Design Makeover: Handcrafted Website

Crone’s Custom Woodworking



Most craftsmen can make an awesome-looking product, but marketing’s where many run into problems.

Crone’s Custom Woodworking of Fair Grove, Missouri, didn’t start out as a frame shop. Tom Crone started the business in 1982 as a builder of wooden accessories for limousines—the wet bar in the back seat, for example. On the company’s website, Tom claims to have built more than 2,000 limousine consoles over the years.

Tom’s son, Mike, joined the business in 1999 and the two branched out into the home furniture market. In 2004, the two men started making round and oval picture frames as a spin-off of the furniture business. “We just kind of fell into it,” says Mike.

The two tried to market the new business locally, but it didn’t attract much interest. At one point, however, they uploaded some sample photos to eBay, “just to have something to show people,” Mike says. And the orders started to roll in.

Unfortunately, that source of business started to weaken as well, so the two decided to try direct marketing over the Web. They launched in 2007 and now attract customers from all over the U.S. and even from Canada and overseas. Mike maintains the site and he’s happy with its success on search engines. “Our SEO [search engine optimization] is pretty decent,” he says. “A search for ‘picture frames’ on Google won’t find us, but one for ‘oval picture frames’ or ‘round picture frames’ will put us on the first page.”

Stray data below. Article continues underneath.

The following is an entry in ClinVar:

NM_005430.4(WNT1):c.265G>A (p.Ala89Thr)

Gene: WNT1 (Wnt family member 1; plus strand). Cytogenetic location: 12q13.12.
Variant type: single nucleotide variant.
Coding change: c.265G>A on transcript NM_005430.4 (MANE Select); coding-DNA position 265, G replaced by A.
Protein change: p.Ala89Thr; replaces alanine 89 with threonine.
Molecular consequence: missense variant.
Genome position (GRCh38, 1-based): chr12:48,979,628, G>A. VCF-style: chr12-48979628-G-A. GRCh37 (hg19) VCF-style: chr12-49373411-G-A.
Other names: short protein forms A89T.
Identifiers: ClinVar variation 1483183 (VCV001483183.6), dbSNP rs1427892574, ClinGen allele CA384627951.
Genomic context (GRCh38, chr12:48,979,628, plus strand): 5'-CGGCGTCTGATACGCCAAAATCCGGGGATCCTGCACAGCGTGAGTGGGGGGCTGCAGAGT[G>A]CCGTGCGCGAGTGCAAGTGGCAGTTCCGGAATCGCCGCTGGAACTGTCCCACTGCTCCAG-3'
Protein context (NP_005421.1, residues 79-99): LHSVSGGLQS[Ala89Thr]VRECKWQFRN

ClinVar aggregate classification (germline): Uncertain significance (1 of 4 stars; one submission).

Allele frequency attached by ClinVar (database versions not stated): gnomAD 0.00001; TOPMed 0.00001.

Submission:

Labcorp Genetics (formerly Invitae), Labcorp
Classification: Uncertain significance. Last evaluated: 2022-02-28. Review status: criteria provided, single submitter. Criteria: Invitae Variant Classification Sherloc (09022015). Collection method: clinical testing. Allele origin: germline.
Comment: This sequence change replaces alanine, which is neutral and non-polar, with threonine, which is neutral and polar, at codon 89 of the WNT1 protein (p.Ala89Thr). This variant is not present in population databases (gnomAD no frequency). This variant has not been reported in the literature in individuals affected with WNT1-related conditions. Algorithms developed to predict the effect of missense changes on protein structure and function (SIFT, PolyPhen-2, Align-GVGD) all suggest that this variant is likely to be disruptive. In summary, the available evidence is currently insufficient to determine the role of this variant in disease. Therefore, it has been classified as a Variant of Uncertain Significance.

He’s not as pleased with the look of the site, however. “Most craftsmen can make an awesome-looking product, but marketing’s where many run into problems.” He thinks the site is poorly organized and doesn’t really like the flyout menus at the left for the different frame subtypes.

The Crones want a site that communicates the custom, handcrafted nature of their wares. Mike says their competition is the “stamped-out factory stuff.” He’s also sensitive to the needs of their dial-up customers: He likes the fact that the current site is quick to load and that customers don’t have to hunt around for the pricing. At the same time, he points out that they don’t have, and don’t want, a shopping cart area. “All we do is custom,” he says. And nobody places an order without communicating with them directly by phone or email.

We asked three designers to build the Crones a new, custom website.



I chose warm, deep browns to give the site a weathered and cozy feeling, like that of a workshop with a rich history.


The current Crone’s site contains great examples of their custom woodwork, but it lacks the kind of information architecture that’s important for any website, especially one that sells a product. I set out with the goal of providing a clean, organized site that the visitor could easily navigate, view images of the products, get an appreciation of their craftsmanship, obtain pricing, and start the process of placing an order.